After talking with the Ranger, we talked about our reservations at Sperry, how we’d never get a refund if we didn’t go, and we’d lose this once in a lifetime opportunity. We looked at each other and said, "It’s only six miles. Let’s go for it!"

The first ascent was steep, but we were determined to climb as fast as we could while it was still light. I remember gasping for breath, yet not willing to tell Dick I needed to stop for a minute. We were both forcing ourselves to keep a good pace. Finally, I told Dick I just had to stop to get a second wind. He needed it too, I could tell. But that was the only time we stopped that night. Up higher, the trail was about a two to three foot wide path with a wall on one side, and a very long drop-off on the other.

It was still light. Dick was several paces ahead of me. We were keeping a steady pace, when suddenly I saw the white corduroy slacks he was wearing stop dead in their tracks. He extended both arms out at elbow height, with hands stretched in a policeman-like "Stop" position and started stepping slowly backward. I looked up to see what was ahead, and there on this relatively level cut-back about 50 yards away was a bear right in the trail. We quietly and gingerly stepped slowly forward to get a better look. I said, "Maybe if we don’t bother him, he won’t bother us." There was a long pole-like stick that had fallen down the wall on our left, and had caught in the brush. I remember saying, " I’ll take the pole, hold it out in front of us, and just try to keep him at bay, and maybe we can get past him. There’s a rock. You carry that, and if he starts to come toward us, I’ll try to keep him off with the pole and you throw the rock at him and then we’ll run for it."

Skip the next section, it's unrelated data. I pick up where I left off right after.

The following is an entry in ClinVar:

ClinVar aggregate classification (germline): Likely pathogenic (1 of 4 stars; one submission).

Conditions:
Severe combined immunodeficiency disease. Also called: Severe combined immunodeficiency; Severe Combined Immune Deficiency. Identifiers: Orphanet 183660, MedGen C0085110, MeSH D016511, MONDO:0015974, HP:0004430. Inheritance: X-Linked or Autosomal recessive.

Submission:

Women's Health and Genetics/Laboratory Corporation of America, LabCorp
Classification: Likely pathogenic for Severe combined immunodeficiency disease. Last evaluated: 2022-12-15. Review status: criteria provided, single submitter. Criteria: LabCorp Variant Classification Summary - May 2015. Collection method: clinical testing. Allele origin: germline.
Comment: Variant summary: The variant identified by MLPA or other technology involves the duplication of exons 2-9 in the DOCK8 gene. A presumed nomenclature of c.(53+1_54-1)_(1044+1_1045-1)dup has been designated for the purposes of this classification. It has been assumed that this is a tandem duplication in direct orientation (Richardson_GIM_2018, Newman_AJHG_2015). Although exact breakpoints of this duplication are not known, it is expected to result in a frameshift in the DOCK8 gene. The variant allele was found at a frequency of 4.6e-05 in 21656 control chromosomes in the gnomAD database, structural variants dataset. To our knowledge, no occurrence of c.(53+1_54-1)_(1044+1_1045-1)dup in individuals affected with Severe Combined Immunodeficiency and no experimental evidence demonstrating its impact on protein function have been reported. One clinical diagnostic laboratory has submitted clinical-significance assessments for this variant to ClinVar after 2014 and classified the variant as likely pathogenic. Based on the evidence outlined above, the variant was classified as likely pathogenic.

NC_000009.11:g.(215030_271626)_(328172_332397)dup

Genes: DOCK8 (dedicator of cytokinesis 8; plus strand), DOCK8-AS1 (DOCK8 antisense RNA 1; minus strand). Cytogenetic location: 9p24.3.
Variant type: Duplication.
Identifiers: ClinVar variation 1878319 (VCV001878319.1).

In retrospect, it sounds like a very stupid thing to say, much less attempt. Maybe Dick was just too scared to say anything, but that’s what we did. We crept slowly forward. As we got closer, we began to see that there was a huge, deep ravine. At the end of our cutback we saw a bear with two small cubs on the OTHER side, sitting on a level stretch of ground that was the same height as our trail. My heart leaped with hope.

Dick cautioned, "Go slowly, when we get to the end, take the turn slowly and try not to frighten her. Once we’ve got a good start up the next cutback, we’ll run as fast as we can." That’s what we did. In fact, we didn’t stop running till we had charged up three or four more cutbacks!

Whew! I asked Dick, "Where was I?" (He had suggested earlier that we say the rosary, and when we saw the bear it was my turn to lead the prayer.)

He said, "You were on about the fourteenth Hail Mary!" (There are only ten in one group.) As we slowed our pace, we heard a rustle in the leaves, thought of the bear, and terrified, started running up two more cut backs. When we looked back down, we could see that what had startled us was only a squirrel.

I’m not exactly sure of the sequence of events, but I think it was about then that the storm came up. The dark clouds dumped cold rain on us, and we were especially worried about the trail getting slippery. We came to a trail marker that pointed to a log that was bridging another deep ravine. I was terrified when I realized we were supposed to walk that slippery 10 foot log in the rain over the drop-off to get to the other side and continue on the trail to Sperry.